Lord Freud, Parliamentary Under Secretary of State for Work and Pensions speaking in the House of Lords on 2 July 2013 rejected a suggestion that the government’s austerity policies had led to an increase in food banks, and said that the increase was ‘supply led’.
‘If you put more food banks in, that is the supply. Clearly, food from the food banks is a free good and by definition with a free good there’s almost infinite demand.’
Tim Thornton, the Bishop of Truro, responded in the Lords saying that ‘the anecdotal experience that I have and the stories that I hear make it clear that there are some real benefit issues, which is why many people are driven to go – they do not choose to go; they have to go – to food banks.’ And Justin Welby, the Archbishop of Canterbury, questioned the minister’s claim on the BBC Radio 4 Today programme, saying that 35% of referrals to church-run food banks came from social services departments, who had assessed users as in need of emergency food aid. The Trussell Trust said that more than 350,000 people turned to food banks for help last year, almost triple the number who received food aid in the previous year.
Lord Freud, who owns an eight-bed mansion in Kent and a four-bed house in London, was responsible for introducing the ‘bedroom tax’ in April 2013, whereby tenants receiving housing benefit, who are deemed to have a ‘spare bedroom’, have their benefit reduced. Since the tax was introduced, large numbers of council tenants have gone into arrears with their rent. Some councils are trying to help residents by re-classifying spare bedrooms as having another use. But Lord Freud is not having it. He has warned councils who re-classify such bedrooms that they risk having their housing benefit budget cut.
Earlier in April 2013, Iain Duncan Smith, Secretary of State for Work & Pensions, was defending on the Radio 4 Today programme, the array of welfare reforms being introduced as part of the government’s deficit reduction plans. Mr Duncan Smith was asked by market stall-holder David Bennett whether he could survive on £53 a week. This was the amount Mr Bennett was left with to live on after the new round of reductions to his housing benefit and council tax assistance, and which is roughly equivalent to the lowest rate of job seeker’s allowance given to adults under 25. Mr Duncan Smith replied ‘If I had to I would’. This prompted an online petition signed by 460,000 people asking him to prove that he could live on £53 a week by doing it for a year. The Secretary of State dismissed the petition as ‘a complete stunt which distracts attention from the welfare reforms which are much more important. … I have been unemployed twice in my life so I have already done this. I know what it is like to live on the breadline.’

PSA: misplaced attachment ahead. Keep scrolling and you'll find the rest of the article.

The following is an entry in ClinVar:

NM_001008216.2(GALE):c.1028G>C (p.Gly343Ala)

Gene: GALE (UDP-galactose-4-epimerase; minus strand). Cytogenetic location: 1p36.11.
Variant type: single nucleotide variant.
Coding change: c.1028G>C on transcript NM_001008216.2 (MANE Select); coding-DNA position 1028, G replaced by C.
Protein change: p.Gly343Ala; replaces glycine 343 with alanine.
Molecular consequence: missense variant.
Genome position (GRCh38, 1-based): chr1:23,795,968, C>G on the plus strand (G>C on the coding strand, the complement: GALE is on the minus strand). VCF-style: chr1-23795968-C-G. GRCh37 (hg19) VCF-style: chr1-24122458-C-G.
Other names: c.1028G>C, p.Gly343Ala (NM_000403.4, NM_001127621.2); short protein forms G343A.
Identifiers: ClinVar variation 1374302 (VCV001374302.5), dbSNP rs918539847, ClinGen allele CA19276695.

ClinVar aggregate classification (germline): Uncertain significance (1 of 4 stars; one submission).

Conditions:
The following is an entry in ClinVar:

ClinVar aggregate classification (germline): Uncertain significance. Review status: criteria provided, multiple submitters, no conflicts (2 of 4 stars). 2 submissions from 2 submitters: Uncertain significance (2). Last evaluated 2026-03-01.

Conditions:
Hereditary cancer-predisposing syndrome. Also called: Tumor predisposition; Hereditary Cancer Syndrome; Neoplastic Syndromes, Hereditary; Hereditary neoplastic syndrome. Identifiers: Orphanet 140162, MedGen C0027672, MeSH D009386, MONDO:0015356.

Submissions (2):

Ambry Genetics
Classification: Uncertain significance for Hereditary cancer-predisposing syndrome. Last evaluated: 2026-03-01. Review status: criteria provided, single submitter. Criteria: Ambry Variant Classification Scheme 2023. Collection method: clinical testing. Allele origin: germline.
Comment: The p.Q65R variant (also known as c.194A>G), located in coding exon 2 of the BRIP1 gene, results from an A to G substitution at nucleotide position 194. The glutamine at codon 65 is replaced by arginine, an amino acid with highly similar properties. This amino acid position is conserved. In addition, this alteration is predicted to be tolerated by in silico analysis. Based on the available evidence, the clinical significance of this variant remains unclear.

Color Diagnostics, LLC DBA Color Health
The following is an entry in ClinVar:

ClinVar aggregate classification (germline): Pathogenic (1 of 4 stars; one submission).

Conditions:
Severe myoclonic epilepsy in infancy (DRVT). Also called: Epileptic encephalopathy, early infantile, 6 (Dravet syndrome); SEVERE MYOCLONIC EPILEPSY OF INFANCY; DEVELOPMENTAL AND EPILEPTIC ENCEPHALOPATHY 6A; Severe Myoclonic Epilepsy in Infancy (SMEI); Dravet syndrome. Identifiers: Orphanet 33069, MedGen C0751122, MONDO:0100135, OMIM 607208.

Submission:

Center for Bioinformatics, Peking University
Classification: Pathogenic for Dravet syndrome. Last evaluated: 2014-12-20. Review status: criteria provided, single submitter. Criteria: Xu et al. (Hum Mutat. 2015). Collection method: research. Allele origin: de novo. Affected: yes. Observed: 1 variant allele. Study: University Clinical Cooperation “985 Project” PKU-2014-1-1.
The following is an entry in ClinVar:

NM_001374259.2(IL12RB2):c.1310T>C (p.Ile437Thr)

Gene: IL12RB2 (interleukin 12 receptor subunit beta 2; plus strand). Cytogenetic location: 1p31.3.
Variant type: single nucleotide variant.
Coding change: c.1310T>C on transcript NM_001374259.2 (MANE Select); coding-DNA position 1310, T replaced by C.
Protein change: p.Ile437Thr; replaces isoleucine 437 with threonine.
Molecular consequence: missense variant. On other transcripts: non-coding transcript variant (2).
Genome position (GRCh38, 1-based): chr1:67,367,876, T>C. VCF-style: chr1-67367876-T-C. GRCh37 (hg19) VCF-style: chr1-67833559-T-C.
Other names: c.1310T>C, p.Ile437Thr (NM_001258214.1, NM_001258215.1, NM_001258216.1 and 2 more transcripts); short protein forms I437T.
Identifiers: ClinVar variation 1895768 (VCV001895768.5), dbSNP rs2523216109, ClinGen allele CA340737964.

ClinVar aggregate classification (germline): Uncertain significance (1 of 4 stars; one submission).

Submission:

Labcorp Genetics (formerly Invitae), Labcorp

Duncan Smith is a millionaire, he earns £134,565 a year as a cabinet minister, and he lives rent-free in a £2 million mansion on an extensive estate in Buckinghamshire owned by his father-in-law, which has at least four spare bedrooms, a swimming pool and tennis courts.
And in June 2011, Philip Davies, Conservative MP for Shipley in West Yorkshire, suggested to the House of Commons during a debate over the minimum wage and employment opportunities, that disabled people should have the chance to work for less than the minimum wage [£5.93 an hour] to increase their chances of being taken on by employers. He said
‘If an employer is looking at two candidates, one who has got disabilities and one who hasn’t, and they have got to pay them both the same rate, I invite you to guess which one the employer is more likely to take on. … My view is that for some people the national minimum wage may be more of a hindrance than a help’.
The mental health charity Mind responded, ‘It is a preposterous suggestion that someone who has a mental health problem should be prepared to accept less than the minimum wage to get their foot in the door with an employer. People with mental health problems should not be considered a source of cheap labour and should be paid appropriately for the jobs they do’. Mr Davies said criticism of his remarks was ‘leftwing hysteria’. Mr Davies is currently being investigated by the Parliamentary Commissioner for Standards over his alleged receiving of gifts from bookmaking organisations whilst at the same time calling for them to be given tax concessions by the UK Government.